International Women’s Day 2019 – The Evolution of Women’s Eyewear

Shock, dismay and judgement. That’s the reaction a woman used to get if she dared to wear a pair of glasses in public. Yes, you heard right, go back 150 years and it was considered rude and unsightly for a woman to be seen in such a thing. Thankfully today, on International Women’s Day 2019, you’ll see women of all ages and races confidently sporting glasses to suit their style. Glasses for women are about more than function, they are about expressing your identity, something we are passionate about at Safarian & Simon Opticians.

Looking back through history, you can see how trends in women’s eyewear have evolved with the empowerment of the women who wore them.

A turning point at the turn of the Century

As Queen Victoria’s reign ended, the taboo of women wearing glasses started to break. It started with high society women wearing the pince-nez, a decidedly impractical pair of glasses lacking arms and instead relying on pinching the nose.

As the women’s rights movement grew, eventually resulting in the right to vote in 1928, middle-class women began wearing small, round wire-frame glasses with, at last, arms.

From the fraught 1930s to the rocking 1950s

Small, round glasses continued to be popular throughout the 1930s, with wire-frames replaced with celluloid plastic. Glasses truly started to become a sought-after fashion item after World War II. Marilyn Monroe popularised the brow line style of a heavy plastic brow bar complemented by a thinner metal bottom half.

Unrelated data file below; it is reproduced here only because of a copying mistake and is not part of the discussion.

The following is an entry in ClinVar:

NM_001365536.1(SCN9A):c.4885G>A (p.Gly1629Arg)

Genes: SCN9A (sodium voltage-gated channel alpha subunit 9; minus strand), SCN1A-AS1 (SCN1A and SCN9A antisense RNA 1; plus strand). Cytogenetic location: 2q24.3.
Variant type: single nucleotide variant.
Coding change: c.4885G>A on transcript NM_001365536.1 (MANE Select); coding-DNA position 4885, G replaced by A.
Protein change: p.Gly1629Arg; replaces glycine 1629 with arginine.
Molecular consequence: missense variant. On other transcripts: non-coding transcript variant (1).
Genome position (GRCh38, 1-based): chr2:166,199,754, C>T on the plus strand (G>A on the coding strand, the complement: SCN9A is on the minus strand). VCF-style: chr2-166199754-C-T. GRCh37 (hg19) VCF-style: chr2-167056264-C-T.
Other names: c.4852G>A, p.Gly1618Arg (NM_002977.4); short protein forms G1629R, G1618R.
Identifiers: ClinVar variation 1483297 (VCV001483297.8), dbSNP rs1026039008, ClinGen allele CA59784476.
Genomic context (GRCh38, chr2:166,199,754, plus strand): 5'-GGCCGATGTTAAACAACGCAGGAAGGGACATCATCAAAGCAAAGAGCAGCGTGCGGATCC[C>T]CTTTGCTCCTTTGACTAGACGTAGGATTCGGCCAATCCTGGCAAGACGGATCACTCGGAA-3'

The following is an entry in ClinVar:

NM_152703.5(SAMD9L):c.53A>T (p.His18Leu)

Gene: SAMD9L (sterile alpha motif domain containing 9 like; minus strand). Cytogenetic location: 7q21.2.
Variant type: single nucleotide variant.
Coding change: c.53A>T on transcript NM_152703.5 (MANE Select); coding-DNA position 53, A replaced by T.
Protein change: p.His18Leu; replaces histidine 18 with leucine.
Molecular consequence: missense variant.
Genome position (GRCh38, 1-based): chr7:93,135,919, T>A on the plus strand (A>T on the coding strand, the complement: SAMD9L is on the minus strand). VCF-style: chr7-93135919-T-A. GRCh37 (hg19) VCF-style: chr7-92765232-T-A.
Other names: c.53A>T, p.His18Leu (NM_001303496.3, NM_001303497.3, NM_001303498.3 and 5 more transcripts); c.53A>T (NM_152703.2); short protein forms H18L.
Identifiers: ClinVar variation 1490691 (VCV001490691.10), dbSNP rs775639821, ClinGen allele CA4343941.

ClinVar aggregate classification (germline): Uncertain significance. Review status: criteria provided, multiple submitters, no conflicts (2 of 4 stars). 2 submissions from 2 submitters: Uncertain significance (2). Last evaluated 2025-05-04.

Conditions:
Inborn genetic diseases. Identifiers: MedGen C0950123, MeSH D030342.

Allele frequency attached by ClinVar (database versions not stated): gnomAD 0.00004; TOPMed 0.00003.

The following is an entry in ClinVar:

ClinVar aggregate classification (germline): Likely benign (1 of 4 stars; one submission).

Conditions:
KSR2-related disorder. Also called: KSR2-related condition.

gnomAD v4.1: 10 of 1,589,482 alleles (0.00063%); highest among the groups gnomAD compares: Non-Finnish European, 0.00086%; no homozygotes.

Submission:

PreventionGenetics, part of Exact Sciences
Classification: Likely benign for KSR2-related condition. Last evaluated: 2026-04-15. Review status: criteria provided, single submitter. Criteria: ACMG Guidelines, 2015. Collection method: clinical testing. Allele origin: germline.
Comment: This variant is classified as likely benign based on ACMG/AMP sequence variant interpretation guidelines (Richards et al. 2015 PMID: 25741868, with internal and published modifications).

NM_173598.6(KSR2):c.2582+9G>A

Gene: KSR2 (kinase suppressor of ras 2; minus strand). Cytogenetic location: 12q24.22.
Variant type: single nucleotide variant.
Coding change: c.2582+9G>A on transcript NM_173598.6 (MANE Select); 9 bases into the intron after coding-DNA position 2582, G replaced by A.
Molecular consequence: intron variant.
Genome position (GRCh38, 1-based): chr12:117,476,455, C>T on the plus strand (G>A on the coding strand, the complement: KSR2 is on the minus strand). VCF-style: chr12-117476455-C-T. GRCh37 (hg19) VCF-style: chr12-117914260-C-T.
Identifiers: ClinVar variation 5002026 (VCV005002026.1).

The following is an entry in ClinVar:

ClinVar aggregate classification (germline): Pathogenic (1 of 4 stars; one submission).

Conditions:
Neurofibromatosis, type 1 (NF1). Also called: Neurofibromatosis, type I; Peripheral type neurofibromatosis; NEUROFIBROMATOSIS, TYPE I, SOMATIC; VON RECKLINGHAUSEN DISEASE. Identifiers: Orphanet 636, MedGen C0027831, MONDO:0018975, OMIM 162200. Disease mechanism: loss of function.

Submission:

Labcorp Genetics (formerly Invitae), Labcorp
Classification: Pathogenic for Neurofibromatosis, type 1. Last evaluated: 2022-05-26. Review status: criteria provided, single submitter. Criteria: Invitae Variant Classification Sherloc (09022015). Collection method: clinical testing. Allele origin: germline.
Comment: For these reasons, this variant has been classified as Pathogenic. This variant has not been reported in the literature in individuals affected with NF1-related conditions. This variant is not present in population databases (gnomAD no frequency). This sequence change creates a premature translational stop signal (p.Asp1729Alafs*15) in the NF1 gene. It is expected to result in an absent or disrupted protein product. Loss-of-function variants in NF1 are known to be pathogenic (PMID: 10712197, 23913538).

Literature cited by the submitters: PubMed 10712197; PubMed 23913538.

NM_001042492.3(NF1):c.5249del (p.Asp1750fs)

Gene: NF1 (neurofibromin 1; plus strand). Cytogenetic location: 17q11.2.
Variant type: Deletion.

The oh-so-glamourous Marilyn Monroe wearing her trademark cat-eye glasses…


She also sported cat-eye glasses which soon became a mark of glamour, contrasting the still entrenched ideas of a woman’s place being at home in the kitchen.

The swinging sixties and seventies

Women’s rights roared back onto headlines with a vigour not seen since the suffragettes. Women marched and protested, calling for equal rights in the workplace and equal pay. Celebrating the multitude of roles woman could play, trends in women’s glasses diversified, from geometric shapes to oversized bug-eye glasses. The latter made famous by Jackie Kennedy.

The one and only Jackie Kennedy in her famous bug-eye oversized glasses.


By the 1970s, women’s glasses styles took on more masculine looks with rectangular aviator glasses, subverting gender stereotypes.

Lynda Carter, A.K.A. Wonder Woman, and former Miss World America 1972 styling out these oversized, masculine looking rectangular glasses rather well!


A new wave of feminism

In the 1980s the UK had not long seen its first female prime minister come to power. Women in the public eye emulated strength and power, not just with those shoulder pads, but with Wayfarer style glasses worn by the likes of Madonna.

A new wave of feminism took hold in the 1990s, with small, round frames coming back in vogue, harking back to battles for equality many decades earlier.

Small, round, tinted glasses from the 1990s!


Whatever you want today

Today, you can pick any style from any era, past or present and still look ‘on-trend’. Be fashionable, be fierce, be whatever you want to be with your glasses!

At Safarian & Simon Opticians we can help you find a style that fits your personality, from feminine Chanel sunglasses and minimalist Lindberg titanium glasses, to rimless and thick, bold frames, it’s your choice. Visit us today or call us on 020 7722 1917 to free yourself and make your statement with glasses for women!

Happy International Women’s Day from all the team at Safarian & Simon!